- Rima Alaifari
- Alexander Dabrowski and Pratyuksh Bansal
The final exam of the NumCSE course will take place in the HG building in two batches on Monday 22 January 2018. Depending on the alphabetical order of your last name, you must go to:
- G1 at 9:00, if your last name is [Amevor-Huber]. Your exam will start at 9:20 and end at 12:40. You will not be allowed to leave the room before 12:40.
- E26.1 at 9:00, if your last name is [Hubmann-Lemmenmeier]. Your exam will start at 9:20 and end at 12:40. You will not be allowed to leave the room before 12:40.
- G3 at 12:20, if your last name is [Lendi-Wessels]. If you arrive later than 12:40, you will not be allowed to take the exam. Your legi will be checked and you will be required to wait in G3. You will start your exam at 13:20 and end at 16:40.
- E3 at 12:20, if your last name is [Wicki-Züst]. If you arrive later than 12:40, you will not be allowed to take the exam. Your legi will be checked and you will be required to wait in E3. You will start your exam at 13:20 and end at 16:40.
You can download here a mock exam and the actual documentation which will be distributed during the exam. For information on where to find the solutions to the mock exam, read this.
The midterm results are available here. The midterm solutions are available here and here.
The endterm results are available here. The endterm solutions are available here and here.
Exercises are optional
, they do not
affect the final grade. However, it is strongly recommended
that you invest time to understand and practice the concepts discussed in the lectures. Solving the exercises is also an effective preparation for the coding problems in the examination
New exercises are released every week. If you want your solutions to be corrected by your teaching assistant, please submit them using the online submission interface, or drop them in the pigeon-holes in front of HG G53.2 before the thursday night which precedes the discussion date.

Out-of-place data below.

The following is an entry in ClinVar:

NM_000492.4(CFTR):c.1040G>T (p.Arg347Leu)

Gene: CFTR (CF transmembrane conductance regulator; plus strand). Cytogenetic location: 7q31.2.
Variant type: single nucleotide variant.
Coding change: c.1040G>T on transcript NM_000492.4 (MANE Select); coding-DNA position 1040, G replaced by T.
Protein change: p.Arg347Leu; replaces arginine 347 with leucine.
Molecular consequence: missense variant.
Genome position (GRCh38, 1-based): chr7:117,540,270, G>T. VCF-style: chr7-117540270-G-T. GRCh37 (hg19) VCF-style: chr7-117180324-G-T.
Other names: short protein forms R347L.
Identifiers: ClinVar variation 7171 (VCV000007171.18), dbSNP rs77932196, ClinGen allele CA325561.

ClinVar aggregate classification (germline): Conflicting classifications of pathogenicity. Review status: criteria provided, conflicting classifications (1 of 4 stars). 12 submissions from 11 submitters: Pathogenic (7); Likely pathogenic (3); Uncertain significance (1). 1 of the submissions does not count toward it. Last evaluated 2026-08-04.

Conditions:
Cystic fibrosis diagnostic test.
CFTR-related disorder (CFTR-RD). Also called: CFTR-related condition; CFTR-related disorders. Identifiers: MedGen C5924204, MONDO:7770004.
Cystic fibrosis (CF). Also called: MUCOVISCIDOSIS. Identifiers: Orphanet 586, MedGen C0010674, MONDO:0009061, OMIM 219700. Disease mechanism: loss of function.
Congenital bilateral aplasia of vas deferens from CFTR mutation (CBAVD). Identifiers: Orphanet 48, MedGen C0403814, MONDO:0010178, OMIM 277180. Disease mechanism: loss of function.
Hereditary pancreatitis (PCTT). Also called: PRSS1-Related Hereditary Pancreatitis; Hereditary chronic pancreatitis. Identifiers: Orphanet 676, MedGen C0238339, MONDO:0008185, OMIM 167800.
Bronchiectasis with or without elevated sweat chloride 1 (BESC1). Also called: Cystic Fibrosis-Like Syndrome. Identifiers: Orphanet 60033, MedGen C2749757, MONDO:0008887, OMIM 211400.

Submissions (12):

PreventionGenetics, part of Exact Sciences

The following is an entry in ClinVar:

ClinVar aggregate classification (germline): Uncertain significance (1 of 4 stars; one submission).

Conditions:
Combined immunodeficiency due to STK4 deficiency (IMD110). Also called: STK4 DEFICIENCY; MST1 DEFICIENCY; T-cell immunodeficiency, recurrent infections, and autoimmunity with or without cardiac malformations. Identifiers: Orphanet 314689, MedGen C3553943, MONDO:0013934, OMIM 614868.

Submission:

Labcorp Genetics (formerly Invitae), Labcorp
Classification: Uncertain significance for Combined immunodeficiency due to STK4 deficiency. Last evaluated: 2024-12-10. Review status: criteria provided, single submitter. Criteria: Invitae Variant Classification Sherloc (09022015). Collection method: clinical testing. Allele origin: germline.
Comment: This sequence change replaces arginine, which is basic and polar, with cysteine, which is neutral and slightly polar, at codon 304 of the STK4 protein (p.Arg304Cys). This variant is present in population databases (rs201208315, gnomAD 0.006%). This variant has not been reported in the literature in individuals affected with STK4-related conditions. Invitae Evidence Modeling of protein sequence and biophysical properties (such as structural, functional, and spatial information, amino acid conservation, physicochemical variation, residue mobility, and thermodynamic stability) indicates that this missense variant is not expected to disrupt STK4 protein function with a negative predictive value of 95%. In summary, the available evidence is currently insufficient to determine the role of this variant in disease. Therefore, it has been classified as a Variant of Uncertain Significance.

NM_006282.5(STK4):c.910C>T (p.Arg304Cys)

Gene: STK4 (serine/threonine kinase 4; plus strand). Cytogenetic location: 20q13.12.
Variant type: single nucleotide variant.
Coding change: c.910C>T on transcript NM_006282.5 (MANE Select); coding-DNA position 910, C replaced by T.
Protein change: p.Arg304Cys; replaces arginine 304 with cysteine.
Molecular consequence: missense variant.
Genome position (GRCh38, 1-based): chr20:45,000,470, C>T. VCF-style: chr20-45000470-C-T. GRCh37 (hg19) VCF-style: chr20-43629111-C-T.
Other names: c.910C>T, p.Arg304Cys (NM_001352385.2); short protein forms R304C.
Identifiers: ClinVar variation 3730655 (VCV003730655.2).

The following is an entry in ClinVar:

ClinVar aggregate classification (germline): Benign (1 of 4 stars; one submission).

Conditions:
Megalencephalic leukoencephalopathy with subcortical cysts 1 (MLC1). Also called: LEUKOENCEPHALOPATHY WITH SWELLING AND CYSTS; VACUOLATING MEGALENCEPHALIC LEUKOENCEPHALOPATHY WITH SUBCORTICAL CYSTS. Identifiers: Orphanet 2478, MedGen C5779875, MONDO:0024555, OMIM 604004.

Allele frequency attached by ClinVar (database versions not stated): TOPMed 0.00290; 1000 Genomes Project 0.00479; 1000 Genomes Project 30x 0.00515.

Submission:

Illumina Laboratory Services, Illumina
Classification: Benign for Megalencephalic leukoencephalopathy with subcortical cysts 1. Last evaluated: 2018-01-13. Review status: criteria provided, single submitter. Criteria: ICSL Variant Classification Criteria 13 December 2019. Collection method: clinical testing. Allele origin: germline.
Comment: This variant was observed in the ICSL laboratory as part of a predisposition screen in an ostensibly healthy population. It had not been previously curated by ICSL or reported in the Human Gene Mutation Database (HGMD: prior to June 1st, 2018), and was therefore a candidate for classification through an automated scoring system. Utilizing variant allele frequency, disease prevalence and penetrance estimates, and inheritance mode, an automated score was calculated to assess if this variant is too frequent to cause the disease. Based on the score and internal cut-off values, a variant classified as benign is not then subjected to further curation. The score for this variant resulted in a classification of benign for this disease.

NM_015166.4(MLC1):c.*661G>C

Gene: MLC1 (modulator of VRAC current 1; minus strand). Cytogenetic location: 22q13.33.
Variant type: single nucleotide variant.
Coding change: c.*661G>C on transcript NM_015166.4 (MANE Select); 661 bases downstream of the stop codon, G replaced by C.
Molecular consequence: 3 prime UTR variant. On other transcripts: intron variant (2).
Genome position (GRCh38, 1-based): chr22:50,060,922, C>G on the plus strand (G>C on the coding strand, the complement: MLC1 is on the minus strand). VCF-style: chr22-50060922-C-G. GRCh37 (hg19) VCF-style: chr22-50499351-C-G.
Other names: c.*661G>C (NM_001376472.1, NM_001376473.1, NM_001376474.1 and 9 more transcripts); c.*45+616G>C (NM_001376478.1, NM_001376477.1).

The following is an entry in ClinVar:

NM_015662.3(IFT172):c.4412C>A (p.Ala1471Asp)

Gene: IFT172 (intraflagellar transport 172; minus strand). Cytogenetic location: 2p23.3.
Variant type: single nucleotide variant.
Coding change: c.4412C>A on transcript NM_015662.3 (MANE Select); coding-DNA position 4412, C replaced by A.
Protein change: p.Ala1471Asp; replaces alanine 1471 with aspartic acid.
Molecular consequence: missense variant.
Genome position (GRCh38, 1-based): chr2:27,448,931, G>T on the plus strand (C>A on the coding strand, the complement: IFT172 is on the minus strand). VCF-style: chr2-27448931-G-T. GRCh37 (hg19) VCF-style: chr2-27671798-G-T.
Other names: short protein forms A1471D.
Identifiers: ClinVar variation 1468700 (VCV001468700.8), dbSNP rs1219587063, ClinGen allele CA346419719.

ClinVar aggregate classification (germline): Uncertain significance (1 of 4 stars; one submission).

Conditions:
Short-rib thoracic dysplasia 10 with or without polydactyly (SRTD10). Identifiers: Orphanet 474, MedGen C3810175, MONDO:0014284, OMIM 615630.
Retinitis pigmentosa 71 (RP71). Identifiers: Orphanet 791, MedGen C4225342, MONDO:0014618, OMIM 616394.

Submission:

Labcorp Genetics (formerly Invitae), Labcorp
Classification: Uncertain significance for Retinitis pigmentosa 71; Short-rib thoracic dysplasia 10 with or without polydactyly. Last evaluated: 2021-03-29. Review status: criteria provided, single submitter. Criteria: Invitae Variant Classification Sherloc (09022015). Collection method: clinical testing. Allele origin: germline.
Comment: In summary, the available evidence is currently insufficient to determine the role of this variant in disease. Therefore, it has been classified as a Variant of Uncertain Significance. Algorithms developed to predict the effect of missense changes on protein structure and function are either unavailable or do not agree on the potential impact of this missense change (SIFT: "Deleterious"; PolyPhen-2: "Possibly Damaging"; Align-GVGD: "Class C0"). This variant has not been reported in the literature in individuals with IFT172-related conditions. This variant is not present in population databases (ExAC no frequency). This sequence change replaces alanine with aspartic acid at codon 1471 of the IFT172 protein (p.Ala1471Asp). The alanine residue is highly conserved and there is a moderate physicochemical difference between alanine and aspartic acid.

An optional study center will be offered on Mondays from 18:00 to 20:00 in HG E41, during which the assistants will be at your disposal for questions. The room is equipped with a blackboard, screens and configurable tables. You can use this room for solving the exercises.
The group allocation can be changed here:
Link to the lecture notes from Autumn Semester 2016 by Prof. Ralf Hiptmair.
The video lectures will be available here.
Tablet notes: Week 1, Week 2, Week 3,
Week 4, Week 5, Week 6,
Week 7, Week 8, Week 9,
Week 10, Week 11,
Week 12, Week 13, Week 14
C++ and Eigen
In this course, we will use the gcc compiler (with the gnu++11 dialect) and the linear algebra library Eigen. You should have C++ with Eigen working before the tutorial, so that basic issues can be addressed during the tutorial itself.
In many Linux
distributions, including the ones in the computer rooms of ETH, Eigen is pre-installed or available through the package manager; otherwise it can be downloaded from here
. Eigen is a template library, therefore no installation is required. The library is usually located in
. To compile with Eigen run:
g++ -std=gnu++11 eigen_demo.cpp -I/usr/include/eigen3 -o eigen_demo
To work with Eigen on Windows you can (in order of recommendation):
- Use Putty to SSH into the ETH computers:
ssh USERNAME@slab1.ethz.ch (you can also try with
- Install CygWin and use gcc as if you were on Linux.
- Use a Linux distribution (e.g. Fedora) through VirtualBox or through the Linux Subsystem (see installation guide).
- Use Visual Studio or EclipseCTD and follow the steps here.